They talk about the grandiose code of conduct. It is a voluntary code of conduct that does nothing to help consumers. It helps small businesses.

Small businesses are saying that right now their costs are going up because of the merchant fees. When we were talking about protecting consumers, we were including small businesses.

The Conservatives talk about the things we oppose. We oppose them because they are always supporting the big banks and the credit card companies. On this side of the House we ensure that working families, small businesses and the 99% of people who use credit cards get a fair deal. The Conservatives do not.

6:35 p.m.


Shelly Glover Conservative Saint Boniface, MB

Mr. Speaker, the hon. member has one thing right: we are looking to protect people. It is Canadians we are protecting.

The one thing the NDP continues to do is put our Canadian families at risk. Consumers are not worrying about this government putting them in jeopardy; they are worrying about the NDP proposals that make absolutely no sense and actually put their interests at risk.

Consumers need protection from the NDP. Every single time NDP members vote in this place to raise taxes, it would hurt Canadian families and Canadian consumers.

Unfortunately, Canadians do not want to see these politicians voting to take more money out of their pockets, which would do them harm, do this economy harm and put them in jeopardy.

We are on the right track as a Conservative government. Canadians believe in us, and we will continue on that track to protect their interests.

6:40 p.m.


Tyrone Benskin NDP Jeanne-Le Ber, QC

Mr. Speaker, the cultural capitals program, which is administered by Canadian Heritage and was announced in 2002, annually designates three communities of distinction in three various levels, the first level being a population of 125,000 and over, the middle being a population of between 50,000 and 125,000, and the third level being 50,000 people. This has been done since its inception and each of these levels come with funding. The first level comes with up to $2 million, the second with $750,000 and the third with $500,000.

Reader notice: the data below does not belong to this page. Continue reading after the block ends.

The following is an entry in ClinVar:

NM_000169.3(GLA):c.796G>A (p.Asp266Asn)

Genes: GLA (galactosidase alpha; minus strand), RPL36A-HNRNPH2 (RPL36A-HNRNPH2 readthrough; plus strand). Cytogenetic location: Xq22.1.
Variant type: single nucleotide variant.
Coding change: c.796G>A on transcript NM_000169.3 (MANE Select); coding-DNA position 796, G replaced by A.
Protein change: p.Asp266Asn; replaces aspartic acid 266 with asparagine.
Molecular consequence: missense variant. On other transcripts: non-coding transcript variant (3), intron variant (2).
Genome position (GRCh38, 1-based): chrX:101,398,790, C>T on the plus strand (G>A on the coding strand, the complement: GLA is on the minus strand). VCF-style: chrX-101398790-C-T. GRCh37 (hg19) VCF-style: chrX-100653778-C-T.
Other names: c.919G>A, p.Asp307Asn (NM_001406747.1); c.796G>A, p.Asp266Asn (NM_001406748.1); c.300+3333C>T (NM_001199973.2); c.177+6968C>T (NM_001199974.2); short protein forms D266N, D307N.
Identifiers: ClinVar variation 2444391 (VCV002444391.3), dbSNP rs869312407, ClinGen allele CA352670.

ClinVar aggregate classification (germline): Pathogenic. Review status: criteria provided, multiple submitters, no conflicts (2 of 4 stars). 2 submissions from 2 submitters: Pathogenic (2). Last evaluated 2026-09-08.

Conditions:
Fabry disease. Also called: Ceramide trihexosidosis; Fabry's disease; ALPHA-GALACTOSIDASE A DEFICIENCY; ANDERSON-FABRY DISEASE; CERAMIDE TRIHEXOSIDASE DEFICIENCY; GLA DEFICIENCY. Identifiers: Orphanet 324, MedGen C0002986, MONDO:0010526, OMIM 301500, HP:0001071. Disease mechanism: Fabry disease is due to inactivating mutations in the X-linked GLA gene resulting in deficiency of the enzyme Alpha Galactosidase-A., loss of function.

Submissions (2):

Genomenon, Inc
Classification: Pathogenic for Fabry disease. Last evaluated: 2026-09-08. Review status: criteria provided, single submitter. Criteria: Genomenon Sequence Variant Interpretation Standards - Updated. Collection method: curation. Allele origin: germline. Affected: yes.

I rise to speak to a situation that has arisen this year where a number of smaller towns, those designated under 50,000 citizens, and those between 50,000 and 125,000 citizens, have made applications, through great expense of their own, to have themselves designated as cultural capitals for the year.

This year it seems that the government has chosen to cancel or eliminate two levels and has seen fit to award only to cultural capitals in the category of 125,000 and over, those being Calgary and the Niagara region.

I have heard from two towns, Rouyn-Noranda and Saint-Eustache, asking why they were not informed or why there was no recognition of the fact that there are potential cultural capitals in this country, and I am focusing on Quebec specifically and these two capitals, that may merit the title of cultural capital for a population of 50,000 and under. However, none was designated this year and they are coming to me and asking why that is.

There seems to be a lack of clarity as to the process of the cultural capitals program. If there are three levels that are available and open for competition, why are these three levels not acknowledged? In particular, Rouyn-Noranda, which put together a very strong package, was left having spent over $20,000 to create this package and was told that the category did not exist or was led to believe that the category does not exist.